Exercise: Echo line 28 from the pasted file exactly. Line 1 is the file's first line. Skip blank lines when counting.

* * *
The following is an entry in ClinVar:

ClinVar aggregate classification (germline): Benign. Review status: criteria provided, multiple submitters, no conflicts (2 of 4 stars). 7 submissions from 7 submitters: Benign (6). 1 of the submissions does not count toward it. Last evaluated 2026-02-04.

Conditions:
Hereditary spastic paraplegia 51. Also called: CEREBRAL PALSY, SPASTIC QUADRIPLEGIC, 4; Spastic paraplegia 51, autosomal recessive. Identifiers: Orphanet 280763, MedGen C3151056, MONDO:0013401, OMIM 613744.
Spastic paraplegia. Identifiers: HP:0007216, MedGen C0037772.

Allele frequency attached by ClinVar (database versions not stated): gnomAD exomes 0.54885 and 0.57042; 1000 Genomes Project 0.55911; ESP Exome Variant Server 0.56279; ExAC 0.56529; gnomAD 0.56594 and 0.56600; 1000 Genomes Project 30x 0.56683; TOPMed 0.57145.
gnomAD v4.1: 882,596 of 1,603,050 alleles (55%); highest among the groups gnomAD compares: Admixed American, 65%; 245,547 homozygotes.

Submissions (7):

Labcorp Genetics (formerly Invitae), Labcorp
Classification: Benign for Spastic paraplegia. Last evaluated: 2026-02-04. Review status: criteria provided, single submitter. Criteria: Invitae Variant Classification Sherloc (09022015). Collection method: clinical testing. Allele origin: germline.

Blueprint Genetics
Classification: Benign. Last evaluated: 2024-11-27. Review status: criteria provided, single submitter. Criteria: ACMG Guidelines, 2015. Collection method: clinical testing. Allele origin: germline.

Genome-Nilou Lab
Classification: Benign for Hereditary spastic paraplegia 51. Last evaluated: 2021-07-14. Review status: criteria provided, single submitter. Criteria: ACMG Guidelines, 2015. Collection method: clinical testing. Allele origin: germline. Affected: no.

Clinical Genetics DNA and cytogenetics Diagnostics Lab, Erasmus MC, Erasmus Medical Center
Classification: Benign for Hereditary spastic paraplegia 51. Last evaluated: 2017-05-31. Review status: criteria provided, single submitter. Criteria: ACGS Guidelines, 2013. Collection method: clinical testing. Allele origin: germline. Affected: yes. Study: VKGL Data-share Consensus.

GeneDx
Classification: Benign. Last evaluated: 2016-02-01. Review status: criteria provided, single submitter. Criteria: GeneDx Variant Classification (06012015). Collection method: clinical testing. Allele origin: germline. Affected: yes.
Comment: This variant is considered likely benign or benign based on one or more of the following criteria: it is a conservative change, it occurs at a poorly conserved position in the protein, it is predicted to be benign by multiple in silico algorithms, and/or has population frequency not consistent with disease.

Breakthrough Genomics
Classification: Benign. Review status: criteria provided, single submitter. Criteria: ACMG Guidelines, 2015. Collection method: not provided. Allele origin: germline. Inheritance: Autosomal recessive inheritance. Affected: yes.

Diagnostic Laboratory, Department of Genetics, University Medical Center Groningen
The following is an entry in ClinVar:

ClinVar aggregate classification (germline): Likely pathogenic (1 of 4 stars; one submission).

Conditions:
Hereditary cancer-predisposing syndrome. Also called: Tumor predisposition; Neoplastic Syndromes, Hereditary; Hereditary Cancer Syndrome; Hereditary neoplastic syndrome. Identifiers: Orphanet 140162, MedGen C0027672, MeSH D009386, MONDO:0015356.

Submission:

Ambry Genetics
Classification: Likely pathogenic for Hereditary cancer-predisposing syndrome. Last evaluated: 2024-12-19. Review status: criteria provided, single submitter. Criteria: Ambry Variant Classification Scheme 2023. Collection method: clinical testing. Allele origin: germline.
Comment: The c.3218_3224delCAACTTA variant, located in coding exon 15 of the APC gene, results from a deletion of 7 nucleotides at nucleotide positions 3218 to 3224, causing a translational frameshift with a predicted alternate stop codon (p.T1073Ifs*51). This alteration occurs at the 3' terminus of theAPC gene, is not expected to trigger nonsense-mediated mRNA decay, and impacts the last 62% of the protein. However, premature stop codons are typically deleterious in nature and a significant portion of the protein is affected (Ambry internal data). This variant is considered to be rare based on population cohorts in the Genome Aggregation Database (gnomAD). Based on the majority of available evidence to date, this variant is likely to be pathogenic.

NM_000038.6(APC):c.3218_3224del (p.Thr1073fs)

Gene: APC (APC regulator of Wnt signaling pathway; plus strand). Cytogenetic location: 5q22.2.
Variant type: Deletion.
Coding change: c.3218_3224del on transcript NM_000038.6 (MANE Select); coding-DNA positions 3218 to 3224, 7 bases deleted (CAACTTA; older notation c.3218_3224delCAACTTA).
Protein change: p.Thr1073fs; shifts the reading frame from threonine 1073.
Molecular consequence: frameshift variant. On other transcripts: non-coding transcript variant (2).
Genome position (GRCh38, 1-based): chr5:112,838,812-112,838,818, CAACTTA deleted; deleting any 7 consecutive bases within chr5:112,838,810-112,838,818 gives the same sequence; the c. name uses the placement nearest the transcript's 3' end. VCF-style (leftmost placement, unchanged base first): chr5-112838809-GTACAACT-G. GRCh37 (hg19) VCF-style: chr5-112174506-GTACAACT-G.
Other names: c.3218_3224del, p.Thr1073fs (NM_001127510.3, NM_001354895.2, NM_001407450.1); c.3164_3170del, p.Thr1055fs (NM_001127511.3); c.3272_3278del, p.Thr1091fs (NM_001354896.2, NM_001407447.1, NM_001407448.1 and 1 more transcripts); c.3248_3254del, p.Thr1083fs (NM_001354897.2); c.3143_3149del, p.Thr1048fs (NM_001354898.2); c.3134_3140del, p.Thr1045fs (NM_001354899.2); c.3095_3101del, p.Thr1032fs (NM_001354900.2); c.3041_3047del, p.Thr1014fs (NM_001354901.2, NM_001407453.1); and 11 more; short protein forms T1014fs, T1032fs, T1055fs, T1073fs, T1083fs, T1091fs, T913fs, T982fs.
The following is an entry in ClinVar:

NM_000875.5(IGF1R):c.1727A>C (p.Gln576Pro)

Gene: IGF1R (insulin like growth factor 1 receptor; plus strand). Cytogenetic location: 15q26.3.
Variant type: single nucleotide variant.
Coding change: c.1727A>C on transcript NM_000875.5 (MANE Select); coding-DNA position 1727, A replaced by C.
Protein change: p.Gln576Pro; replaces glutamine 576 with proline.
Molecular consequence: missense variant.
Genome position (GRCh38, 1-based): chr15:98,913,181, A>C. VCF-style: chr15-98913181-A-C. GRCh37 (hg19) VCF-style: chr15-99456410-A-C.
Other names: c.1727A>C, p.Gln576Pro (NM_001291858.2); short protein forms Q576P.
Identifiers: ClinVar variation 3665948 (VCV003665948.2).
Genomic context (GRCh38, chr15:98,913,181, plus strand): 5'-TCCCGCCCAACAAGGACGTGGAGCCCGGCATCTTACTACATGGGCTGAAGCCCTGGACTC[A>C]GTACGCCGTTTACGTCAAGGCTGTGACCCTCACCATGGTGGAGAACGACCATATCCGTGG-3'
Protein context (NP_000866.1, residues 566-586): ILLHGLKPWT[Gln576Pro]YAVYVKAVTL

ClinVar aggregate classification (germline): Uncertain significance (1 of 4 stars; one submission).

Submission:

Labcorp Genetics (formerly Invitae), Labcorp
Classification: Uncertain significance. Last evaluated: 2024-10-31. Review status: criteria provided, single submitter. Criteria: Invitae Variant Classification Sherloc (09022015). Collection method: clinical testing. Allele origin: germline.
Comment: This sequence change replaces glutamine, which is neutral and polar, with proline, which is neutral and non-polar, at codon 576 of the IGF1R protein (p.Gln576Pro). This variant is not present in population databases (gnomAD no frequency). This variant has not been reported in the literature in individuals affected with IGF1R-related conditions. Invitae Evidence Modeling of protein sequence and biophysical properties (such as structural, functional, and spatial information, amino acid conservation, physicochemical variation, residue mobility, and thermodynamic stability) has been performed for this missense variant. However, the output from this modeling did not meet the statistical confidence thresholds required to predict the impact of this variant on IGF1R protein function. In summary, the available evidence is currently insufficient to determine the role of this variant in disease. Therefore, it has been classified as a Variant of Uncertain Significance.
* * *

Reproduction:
Ambry Genetics